A land of rich history and values
Five thousand years of cultural continuum are present in the temples, astronomic observatories, agrarian terraces, irrigation systems, ceramics, textiles, and above all in the values and way of life that persist to this day in Andean Peru, and that resulted in masterpieces as magnificent as Machu Picchu. These achievements are alive in the indigenous communities of the Quechua people who continue to practice reciprocity – Ayni – collective work— Minka, and understand the essence of complimentary opposites — Yanantin. These core values are what assures a harmonious coexistence and interrelation among all living beings, including animals, plants and humans as equal. These values are presented in Sumac Kawsay, good living -- a proposal that reproaches concepts such as development and progress based on qualitative rather than quantitative measures. This ancestral indigenous wisdom reminds us of our true human nature, and insights such as these will accompany you at the end of each day to reflect upon and carry into your daily life.
As the inheritors of a philosophy that respects and celebrates diversity, 12 million indigenous, from the highlands of Columbia and Ecuador through Peru and Bolivia, use thousands of different traditional dress, food, music, dance, rituals, etc. today, and reflect the diverse and abundant nature of Pachamama – the mother universe.
A land of diverse geography
Add Peru’s geographical diversity to all of this and you slowly begin to understand the incredible richness that makes this land so magical. Peru has three natural regions: the arid desert coastline once home to one of the oldest civilizations on earth, the vast rainforest that covers almost two-thirds of Peru, and the breathtaking peaks of the Andes, the highest tropical mountain range in the world, which stretch across the entire length of the country.
Combine this geographical diversity with Peru’s location, situated below the Equator and above the tropic of Capricorn, giving the entire region sun and tropical or subtropical weather, and the cold waters of the Humboldt Current and the warm ocean current “El Niño”, and you get a series of microclimates ranging from the extreme dryness of the coast to the intense humidity of the jungle. There are 28 different climates and 84 out of 104 microclimates in Peru, which makes it the richest country in the world, biologically speaking. Peru is also considered to have the richest sea in the world in marine resources because of its biomass. Peru is the most ecologically diverse country in the world, and these varied climates allow for abundant and diverse natural resources.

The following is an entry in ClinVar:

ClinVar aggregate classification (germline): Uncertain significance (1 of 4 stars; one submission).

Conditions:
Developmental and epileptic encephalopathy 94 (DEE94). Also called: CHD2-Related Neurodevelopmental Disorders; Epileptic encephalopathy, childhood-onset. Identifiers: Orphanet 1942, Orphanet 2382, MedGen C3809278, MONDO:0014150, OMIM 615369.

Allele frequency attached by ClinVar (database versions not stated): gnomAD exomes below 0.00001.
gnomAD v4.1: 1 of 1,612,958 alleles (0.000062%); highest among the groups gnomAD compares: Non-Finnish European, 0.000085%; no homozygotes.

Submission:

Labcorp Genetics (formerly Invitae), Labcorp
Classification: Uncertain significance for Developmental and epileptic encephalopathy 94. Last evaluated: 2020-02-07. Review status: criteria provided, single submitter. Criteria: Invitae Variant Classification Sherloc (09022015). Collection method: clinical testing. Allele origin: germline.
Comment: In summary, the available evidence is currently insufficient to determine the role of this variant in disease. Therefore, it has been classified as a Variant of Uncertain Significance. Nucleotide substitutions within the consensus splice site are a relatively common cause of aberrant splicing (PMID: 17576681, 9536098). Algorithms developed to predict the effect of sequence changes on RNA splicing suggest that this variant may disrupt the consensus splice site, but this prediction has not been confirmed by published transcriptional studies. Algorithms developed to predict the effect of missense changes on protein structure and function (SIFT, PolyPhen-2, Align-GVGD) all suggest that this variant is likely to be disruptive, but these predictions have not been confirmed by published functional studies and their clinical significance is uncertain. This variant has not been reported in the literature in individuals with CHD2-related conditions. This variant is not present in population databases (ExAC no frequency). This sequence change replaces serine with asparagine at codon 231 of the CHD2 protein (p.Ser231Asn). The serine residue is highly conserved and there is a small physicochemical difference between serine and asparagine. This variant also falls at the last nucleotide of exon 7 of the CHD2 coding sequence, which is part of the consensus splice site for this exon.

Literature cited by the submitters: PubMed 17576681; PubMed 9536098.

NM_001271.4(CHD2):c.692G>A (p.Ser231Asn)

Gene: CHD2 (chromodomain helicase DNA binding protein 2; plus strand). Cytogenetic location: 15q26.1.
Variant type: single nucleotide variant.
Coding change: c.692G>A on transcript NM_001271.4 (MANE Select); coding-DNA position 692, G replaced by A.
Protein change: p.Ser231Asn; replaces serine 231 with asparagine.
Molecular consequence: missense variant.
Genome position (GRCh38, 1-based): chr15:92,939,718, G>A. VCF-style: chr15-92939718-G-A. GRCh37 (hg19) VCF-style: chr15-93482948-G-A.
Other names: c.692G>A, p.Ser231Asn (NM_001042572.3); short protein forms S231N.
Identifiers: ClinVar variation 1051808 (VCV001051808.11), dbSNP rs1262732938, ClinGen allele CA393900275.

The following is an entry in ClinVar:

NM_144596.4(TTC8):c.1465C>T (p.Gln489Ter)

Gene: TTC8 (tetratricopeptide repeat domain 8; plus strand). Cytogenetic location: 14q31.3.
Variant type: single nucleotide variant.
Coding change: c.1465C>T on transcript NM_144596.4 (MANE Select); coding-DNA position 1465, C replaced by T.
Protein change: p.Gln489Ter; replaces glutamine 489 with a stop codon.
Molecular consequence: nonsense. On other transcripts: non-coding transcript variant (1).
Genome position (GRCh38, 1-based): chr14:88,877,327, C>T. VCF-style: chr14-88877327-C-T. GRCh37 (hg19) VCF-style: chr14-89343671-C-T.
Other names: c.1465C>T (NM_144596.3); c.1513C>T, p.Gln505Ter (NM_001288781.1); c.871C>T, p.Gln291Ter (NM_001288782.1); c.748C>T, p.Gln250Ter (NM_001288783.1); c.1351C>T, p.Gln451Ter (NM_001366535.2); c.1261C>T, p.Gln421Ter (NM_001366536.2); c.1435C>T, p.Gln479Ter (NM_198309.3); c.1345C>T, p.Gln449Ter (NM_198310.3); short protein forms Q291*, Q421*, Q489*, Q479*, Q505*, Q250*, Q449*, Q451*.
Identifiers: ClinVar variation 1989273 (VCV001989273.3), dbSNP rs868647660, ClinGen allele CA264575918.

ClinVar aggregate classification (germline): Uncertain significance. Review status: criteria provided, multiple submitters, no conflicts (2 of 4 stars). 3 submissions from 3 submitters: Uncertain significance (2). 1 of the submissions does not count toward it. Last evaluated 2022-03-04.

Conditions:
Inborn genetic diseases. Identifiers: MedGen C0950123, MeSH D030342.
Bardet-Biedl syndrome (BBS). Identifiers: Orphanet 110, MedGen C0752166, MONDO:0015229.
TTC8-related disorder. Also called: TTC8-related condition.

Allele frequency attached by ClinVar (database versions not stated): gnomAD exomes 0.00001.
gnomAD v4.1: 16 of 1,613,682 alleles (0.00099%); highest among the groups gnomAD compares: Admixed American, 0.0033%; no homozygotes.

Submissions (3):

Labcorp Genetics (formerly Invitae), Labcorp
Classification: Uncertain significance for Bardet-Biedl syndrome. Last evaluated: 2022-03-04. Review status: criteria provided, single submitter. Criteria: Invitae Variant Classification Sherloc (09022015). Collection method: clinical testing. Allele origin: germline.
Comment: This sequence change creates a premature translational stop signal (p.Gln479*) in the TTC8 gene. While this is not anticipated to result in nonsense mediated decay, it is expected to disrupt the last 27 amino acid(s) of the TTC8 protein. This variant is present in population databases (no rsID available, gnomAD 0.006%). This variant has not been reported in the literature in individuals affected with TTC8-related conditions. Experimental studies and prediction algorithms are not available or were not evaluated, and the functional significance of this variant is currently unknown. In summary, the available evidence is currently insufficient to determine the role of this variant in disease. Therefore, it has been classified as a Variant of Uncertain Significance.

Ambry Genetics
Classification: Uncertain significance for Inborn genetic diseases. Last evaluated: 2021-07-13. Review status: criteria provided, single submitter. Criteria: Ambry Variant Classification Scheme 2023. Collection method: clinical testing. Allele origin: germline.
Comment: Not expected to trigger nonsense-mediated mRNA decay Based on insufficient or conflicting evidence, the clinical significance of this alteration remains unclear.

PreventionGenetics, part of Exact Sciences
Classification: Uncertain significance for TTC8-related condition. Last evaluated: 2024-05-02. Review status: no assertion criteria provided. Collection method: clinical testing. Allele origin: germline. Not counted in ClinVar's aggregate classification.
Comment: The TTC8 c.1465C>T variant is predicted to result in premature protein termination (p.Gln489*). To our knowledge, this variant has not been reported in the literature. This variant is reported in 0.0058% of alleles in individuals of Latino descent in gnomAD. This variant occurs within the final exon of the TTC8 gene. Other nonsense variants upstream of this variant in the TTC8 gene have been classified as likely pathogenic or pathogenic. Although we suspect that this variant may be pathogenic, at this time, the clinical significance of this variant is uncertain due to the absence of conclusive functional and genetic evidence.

A land of astounding biodiversity
Peru’s astounding biodiversity can be appreciated in the different plant species that makes Peru the world’s third richest country in terms of plant life; Peru has become a botanical garden of the modern world. Many of the plant species found have been categorized as “useful”, possessing recognized medical applications, emphasizing the fact that Peru has one of the best preserved traditions of natural medicine in the world.
Other notable examples of Peru´s biodiversity are the potato, corn and orchids: Peru has 3,000 varieties of potatoes, has the greatest diversity in varieties of corn, and has the largest number of species of orchids worldwide.
In conclusion, the three natural regions of Peru and technology and values that originated from the ancient Andean cultures have made great contributions to people throughout the world over the course of time, with more valuable gifts to come! Once you visit, you will confirm that in the Andes the ancestral realm encounters and coexists with the contemporary, being a true cultural continuum that is still strong and alive.